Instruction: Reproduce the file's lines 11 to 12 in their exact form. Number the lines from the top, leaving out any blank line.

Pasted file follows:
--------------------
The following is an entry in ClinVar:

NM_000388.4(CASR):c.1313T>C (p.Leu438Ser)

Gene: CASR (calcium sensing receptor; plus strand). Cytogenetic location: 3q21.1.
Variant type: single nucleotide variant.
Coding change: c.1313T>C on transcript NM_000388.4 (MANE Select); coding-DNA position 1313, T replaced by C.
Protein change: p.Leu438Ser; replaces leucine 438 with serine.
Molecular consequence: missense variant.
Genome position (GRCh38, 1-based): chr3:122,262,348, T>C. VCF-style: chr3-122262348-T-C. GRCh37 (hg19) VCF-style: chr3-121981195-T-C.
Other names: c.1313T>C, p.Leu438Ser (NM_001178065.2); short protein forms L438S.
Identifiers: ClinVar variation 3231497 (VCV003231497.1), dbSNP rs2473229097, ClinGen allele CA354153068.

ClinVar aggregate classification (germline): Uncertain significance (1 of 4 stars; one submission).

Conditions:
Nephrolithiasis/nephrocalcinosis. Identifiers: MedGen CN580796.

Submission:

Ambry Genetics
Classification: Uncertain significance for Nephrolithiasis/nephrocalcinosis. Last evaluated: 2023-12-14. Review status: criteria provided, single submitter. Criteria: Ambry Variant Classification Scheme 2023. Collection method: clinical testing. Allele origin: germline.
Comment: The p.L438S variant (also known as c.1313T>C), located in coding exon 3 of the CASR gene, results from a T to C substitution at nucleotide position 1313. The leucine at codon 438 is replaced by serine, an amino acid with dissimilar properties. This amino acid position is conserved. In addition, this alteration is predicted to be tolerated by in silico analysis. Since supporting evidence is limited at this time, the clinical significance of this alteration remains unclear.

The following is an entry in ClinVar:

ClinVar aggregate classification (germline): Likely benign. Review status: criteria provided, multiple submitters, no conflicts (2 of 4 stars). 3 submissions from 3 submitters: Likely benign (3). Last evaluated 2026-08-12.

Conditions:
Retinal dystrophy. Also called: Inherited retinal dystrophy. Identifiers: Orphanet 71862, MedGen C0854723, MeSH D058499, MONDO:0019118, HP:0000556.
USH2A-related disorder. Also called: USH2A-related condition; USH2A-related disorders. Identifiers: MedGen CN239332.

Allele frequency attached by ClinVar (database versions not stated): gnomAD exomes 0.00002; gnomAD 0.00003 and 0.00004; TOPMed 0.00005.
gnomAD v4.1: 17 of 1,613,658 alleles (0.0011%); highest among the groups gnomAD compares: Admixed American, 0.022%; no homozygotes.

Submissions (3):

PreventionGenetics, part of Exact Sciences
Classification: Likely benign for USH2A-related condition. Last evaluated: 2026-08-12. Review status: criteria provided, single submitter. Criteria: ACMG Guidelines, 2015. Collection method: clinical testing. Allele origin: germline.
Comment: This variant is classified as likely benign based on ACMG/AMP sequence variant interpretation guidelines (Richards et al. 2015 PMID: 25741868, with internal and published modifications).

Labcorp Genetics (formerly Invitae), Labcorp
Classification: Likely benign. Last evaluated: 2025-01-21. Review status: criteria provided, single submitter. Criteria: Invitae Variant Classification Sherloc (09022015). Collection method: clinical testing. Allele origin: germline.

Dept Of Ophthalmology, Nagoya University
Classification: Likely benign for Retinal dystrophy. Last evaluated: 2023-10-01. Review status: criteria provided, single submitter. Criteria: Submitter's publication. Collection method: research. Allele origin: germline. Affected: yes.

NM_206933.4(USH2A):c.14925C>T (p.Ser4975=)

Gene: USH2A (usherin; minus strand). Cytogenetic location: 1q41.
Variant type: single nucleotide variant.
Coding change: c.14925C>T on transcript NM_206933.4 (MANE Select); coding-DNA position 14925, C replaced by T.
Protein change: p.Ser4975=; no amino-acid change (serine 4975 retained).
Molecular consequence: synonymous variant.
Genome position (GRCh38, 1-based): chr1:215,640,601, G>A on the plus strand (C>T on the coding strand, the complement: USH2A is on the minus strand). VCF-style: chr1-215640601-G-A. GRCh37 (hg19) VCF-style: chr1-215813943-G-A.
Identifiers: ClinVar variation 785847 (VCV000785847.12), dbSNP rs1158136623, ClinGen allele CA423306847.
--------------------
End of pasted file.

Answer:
ClinVar aggregate classification (germline): Uncertain significance (1 of 4 stars; one submission).

Conditions: